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9-11 and Kaizen

Yesterday was the tenth anniversary of the 9/11 attacks. Like most other Americans, I remember exactly what I was doing when I heard the news; I was having breakfast at Denny’s delivering a cause marketing proposal to a local official of the US Golf Association (USGA).

I have many friends/family in New York and Washington D.C. both who were personally affected by the attacks.

After a paroxysm of watching 9/11 memorials and television specials this last week or so, and reading about the attacks from every possible viewpoint, I've concluded that Americans are still struggling to understand what it all means. Was it just a terrorist attack? A wake-up call? A finger of indictment pointing back at America?

My wife and I have children who were unborn when the attacks took place. And so it falls to us to explain to them what it means us in ways they can fathom. Frankly, we’ve struggled with that.

There are bad people in this world who mean to do harm to other people. That part of the story is easy enough tell. But that chapter doesn’t have much of a moral. And memorial services and commemorations alone don’t settle it either or offer more profound life lessons.

Instead, here’s where my wife and I are coming to, I think.

We live in parlous times. Bad people do bad things to good and bad people alike. And like Irishman Edmund Burke famously said, “all it takes for evil to triumph is for good people to do nothing.” We can and should grieve for those who died, celebrate their lives, keep fresh the memories, and venerate the many who acted so heroically on that day. All are right and proper responses.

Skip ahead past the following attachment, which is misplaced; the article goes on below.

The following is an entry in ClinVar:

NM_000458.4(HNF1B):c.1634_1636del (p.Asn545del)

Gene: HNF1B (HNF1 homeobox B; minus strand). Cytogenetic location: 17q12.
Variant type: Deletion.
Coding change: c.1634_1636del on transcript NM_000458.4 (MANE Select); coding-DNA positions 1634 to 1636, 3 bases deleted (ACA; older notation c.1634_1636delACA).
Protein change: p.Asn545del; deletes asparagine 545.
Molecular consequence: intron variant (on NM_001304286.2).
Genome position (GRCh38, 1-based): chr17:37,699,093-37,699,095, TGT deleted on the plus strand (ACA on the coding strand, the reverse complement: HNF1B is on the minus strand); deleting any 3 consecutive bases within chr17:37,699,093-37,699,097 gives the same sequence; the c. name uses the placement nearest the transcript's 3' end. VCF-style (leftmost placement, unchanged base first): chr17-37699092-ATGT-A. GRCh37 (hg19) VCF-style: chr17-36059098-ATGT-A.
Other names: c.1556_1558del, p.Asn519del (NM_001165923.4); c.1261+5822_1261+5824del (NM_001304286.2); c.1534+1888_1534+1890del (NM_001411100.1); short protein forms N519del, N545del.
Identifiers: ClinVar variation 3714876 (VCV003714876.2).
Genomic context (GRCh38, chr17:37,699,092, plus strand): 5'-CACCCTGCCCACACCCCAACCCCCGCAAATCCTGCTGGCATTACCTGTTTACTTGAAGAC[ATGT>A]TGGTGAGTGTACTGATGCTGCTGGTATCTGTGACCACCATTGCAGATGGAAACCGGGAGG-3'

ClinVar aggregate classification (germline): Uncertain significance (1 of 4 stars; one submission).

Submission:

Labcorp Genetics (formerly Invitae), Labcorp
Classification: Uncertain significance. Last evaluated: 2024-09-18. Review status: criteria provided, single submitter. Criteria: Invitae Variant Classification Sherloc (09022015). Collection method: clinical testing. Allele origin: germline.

But good people must do more.

Tragic moments like the attacks of 9/11, and important anniversaries like yesterday represent inflection points. They remind us that life is short. Times like these are a chance for those of us who remain to look ourselves in the mirror and ask, ‘am I the person I should be?’ And if the reflection in the mirror answers no, then we must make every effort burnish the “better angels of our nature,” as American President Abraham Lincoln so eloquently put it.

Kaizen, the Japanese word often used to describe continuous process improvement, isn’t just for business. My dictionary says the word means ‘change for the better.’

My family and I are people of faith. We believe that God would have us love our neighbors as ourselves and that our neighbor is everyone else who draws breath. Like the Sunday School song goes, "all are precious in His sight." But you don’t have to believe in the Decalogue or Jesus or Sunday School songs to draw the same moral conclusions.

What’s the proper way to remember man-made disasters like 9/11 or natural disasters like the earthquakes in Turkey, China, or Japan, or the hurricane in Haiti, or the tsunami in Asia, all of which have taken place since 9/11? By embracing the idea of kaizen. By continuously improving yourself and working to improve our world, too.

One place to start right now is with famine relief in East Africa, where hundreds of thousands of precious lives are currently threatened.


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